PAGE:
Tun Teja commented in the Comment Box a few days ago about how he just came across this book. In fact this is not a new book, this book has been around since the third quarter of 2007. I bought it in Singapore last year for a would you believe it price of S$193.81. I checked on the internet this morning, the price is much lower now. Barnes and Nobel is selling it for US$56.21 (S$78.86), Amazon USA is selling it for US$79.00 (S$110.84) and Amazon UK is selling it for GBP43.12 (S$98.96). Shipping and packing is of course extra.
This book is written by Datuk Harun Abdul Majid, one of our local businessmen. This book arises out of his dissertation when he was doing his Masters at King's College in London and he carried out his research at the Department of War Studies there.
Some people commented that no one has written about the 1962 incident. In fact, there are a number of other books written about Brunei Rebellion which you can still find in the market. Topmost obviously is HRH Prince Mohamed Bolkiah's "Remember, Remember 8th of December", Dr Haji Zaini Haji Ahmad's "Pertumbuhan Nasionalisme di Brunei (1939 - 1962)" and "Brunei Merdeka: Sejarah dan Budaya Politik" and Pehin Jamil's "8 Disember: Dalangnya Siapa?".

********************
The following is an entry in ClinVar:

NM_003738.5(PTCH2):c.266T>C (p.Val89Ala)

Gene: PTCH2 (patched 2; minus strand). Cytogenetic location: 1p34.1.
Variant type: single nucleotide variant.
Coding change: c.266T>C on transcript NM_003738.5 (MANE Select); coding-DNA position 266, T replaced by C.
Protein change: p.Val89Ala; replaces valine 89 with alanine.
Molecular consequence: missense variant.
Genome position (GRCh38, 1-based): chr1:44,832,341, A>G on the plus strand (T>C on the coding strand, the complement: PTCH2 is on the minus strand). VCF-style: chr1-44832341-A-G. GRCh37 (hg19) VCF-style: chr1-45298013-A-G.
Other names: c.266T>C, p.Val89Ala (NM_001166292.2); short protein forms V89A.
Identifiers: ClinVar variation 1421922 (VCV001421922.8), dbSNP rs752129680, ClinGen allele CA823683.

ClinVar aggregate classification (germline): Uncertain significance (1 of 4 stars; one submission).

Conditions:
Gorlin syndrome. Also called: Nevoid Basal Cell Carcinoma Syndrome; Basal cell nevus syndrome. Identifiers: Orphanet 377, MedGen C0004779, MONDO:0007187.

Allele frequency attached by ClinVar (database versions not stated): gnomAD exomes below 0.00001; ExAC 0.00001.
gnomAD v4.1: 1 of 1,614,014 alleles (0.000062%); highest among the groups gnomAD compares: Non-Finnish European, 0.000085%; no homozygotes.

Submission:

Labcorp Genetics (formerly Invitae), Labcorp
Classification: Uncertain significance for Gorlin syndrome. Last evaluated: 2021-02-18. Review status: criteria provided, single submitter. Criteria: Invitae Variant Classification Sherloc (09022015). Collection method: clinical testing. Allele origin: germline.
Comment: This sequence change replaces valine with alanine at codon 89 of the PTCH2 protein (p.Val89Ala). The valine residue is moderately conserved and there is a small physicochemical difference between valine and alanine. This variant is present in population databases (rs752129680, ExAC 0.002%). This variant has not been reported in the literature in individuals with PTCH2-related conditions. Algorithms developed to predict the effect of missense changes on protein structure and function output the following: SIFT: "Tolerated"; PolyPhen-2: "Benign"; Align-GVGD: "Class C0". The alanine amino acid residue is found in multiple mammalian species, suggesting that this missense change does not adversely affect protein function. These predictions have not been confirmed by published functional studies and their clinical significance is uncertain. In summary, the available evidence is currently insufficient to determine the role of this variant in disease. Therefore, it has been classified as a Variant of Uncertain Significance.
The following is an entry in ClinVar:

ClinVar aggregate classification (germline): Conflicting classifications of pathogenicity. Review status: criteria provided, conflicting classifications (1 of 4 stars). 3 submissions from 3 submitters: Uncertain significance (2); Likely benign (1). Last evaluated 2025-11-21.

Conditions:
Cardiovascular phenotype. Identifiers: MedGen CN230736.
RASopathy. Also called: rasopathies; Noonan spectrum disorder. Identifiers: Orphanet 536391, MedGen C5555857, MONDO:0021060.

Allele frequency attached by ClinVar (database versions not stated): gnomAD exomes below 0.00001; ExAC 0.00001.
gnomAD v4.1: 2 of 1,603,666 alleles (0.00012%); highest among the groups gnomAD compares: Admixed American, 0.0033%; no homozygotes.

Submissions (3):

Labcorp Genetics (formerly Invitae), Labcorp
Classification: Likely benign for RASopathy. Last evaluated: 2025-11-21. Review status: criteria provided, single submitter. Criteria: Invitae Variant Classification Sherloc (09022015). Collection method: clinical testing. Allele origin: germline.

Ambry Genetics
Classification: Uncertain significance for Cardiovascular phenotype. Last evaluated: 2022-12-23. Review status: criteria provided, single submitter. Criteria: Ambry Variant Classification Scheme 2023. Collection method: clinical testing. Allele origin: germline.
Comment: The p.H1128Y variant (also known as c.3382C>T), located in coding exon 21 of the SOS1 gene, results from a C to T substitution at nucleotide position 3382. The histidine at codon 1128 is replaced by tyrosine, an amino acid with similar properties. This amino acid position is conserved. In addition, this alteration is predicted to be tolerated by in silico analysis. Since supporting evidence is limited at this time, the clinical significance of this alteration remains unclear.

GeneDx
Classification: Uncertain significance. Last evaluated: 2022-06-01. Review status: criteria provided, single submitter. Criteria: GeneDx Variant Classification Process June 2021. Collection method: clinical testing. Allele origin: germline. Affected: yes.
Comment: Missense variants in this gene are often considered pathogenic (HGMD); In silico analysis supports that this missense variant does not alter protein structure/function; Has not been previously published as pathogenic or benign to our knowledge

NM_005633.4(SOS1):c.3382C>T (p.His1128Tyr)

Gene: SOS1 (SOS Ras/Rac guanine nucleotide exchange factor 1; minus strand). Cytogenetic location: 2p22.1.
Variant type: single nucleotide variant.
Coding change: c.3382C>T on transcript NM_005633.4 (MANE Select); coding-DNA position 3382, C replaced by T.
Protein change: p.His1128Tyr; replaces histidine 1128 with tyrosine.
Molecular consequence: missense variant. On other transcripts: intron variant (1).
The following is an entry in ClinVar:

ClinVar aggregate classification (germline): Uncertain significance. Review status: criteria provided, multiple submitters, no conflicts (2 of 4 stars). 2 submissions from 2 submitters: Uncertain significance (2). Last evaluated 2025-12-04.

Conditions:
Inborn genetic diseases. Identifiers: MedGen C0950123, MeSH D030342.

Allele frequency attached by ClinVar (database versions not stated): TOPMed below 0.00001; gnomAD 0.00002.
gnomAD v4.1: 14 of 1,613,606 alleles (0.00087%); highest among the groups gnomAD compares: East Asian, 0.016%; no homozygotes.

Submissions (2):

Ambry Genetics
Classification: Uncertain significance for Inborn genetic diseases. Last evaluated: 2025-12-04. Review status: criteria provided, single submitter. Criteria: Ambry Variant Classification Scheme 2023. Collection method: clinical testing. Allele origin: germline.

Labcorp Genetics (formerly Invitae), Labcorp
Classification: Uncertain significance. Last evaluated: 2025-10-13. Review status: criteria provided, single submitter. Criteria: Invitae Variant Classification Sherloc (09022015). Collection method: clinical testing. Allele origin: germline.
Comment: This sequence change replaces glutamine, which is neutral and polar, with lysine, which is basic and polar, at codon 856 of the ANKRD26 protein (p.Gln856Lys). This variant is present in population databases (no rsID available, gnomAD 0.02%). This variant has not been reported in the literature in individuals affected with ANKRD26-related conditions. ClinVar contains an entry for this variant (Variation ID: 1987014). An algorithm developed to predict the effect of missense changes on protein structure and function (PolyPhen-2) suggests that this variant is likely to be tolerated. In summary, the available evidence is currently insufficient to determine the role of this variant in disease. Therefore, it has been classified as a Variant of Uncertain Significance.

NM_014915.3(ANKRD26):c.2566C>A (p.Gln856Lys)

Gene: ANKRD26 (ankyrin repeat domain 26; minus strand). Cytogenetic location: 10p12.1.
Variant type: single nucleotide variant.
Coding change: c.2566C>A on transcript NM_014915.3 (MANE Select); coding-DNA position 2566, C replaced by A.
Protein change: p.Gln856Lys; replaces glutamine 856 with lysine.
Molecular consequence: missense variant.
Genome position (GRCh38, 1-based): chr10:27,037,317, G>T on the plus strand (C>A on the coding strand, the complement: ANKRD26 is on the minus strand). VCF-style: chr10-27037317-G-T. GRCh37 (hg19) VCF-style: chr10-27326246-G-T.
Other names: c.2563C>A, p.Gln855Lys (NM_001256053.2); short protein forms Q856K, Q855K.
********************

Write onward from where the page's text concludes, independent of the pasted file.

What's different about Datuk Haruns's book is that his view is seen from the larger regional 1960s Malaysia-Indonesia conflicts. A number of British servicemen who served in the region noted the fighting in Malaya and Brunei was part of the Small Wars which the British soldiers, sailors, and airmen from Britain and the Commonwealth have been fighting to defend Britain's shrinking empire since the end of World War Two. An interesting website of the servicemen's journals including the fighting in Brunei can be found here www.britains-smallwars.com.
According to the book's writeup, this book is supposedly "the first comprehensive history of the Brunei Rebellion, which was the trigger for the Indonesia-Malaysia confrontation of the 1960s and of critical importance in understanding the history of the region. Harun Abdul Majid explores the turmoil throughout Southeast Asia that was the backdrop to the rebellion and analyses how Brunei not only survived but actually emerged from this turbulent period as a stronger and more coherent political state. Although the rebellion itself was short-lived, the consequences for the region's international relations within Asia and with the West - especially given Brunei's emergence as a significant oilproducer - were far-reaching."